Odds are, most of us will get fired at least once. Often there are warning signs, like a new boss who wants to bring in "fresh blood," or a nose-dive in company profits. Sometimes your own star seems to be falling: You're getting less challenging assignments than usual, you're excluded from key decisions, or not invited to important meetings.
It all leads up to what's called the "termination interview" -- that dreaded meeting when the ax falls. Companies get lots of advice about how to do the dirty work, most of it geared to preventing lawsuits. Nobody really talks about the employee's side of the conversation. But a new book, "Fired? Fight Back!" tells you how to protect your interests (Amacom, $16.95;  262-9699).
By day, the author is a mild-mannered consultant to Fortune 500 companies. To not seem like a traitor to his clients, he writes under the pseudonym "Mr. X." Maintaining his cover, he recently consented to a telephone interview. I plunged right in with a personal question: "Have you ever been fired?"
"Yes," he said, sounding a bit defensive. "Not for poor performance, but because of the financial condition of the company." Getting fired "doesn't make you a bad person," he hastened to add. "It's OK to be angry, but pretty soon you're going to have to get past that."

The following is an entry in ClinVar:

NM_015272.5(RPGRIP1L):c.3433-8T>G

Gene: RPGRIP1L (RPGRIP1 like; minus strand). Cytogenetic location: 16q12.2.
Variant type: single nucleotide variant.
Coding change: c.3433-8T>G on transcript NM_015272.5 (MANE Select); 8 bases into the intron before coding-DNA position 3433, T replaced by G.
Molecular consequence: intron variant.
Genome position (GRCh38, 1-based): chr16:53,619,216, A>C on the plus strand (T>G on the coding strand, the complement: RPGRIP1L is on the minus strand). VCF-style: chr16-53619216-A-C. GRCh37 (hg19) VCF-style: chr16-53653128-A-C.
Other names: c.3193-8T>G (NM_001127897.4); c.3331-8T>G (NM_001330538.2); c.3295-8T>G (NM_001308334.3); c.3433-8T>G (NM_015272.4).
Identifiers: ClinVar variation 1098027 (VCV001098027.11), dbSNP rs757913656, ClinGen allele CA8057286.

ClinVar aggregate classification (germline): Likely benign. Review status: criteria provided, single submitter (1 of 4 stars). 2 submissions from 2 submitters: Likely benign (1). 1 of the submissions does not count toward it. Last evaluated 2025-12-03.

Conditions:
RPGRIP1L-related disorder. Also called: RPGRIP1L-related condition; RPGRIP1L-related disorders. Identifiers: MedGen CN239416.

Backup to that awful moment when you find out you've been fired. X thinks it's best to keep this meeting as brief as possible. Don't lose your temper, don't beg for your job back and don't sign anything, he advises. Take notes. Then make an appointment for a few days later to discuss the terms of your departure.
Management, which doesn't relish the task of laying off people, wants to wrap things up quickly, X explains. They can ask you to clean out your desk immediately, confiscate your keys and escort you out of the building like a criminal. Still, they can't force you to resolve any unfinished business, whether it relates to vacation pay, benefits, or a severance package, if the company offers one.
Then go home and make a list of the items you want to negotiate. Many people only think about getting enough severance pay to cover them until the next job. But sometimes you can also maneuver for other sweeteners, like outplacement help, or more lenient payback terms for credit-union loans.
Another topic to cover is what your boss will tell prospective employers who ask for references. While many companies have a strict policy of simply confirming the dates of employment, few managers outside human resource departments actually follow
it, says X. You can ask your boss to put a positive spin on why you have left the company. Most people will live up to that.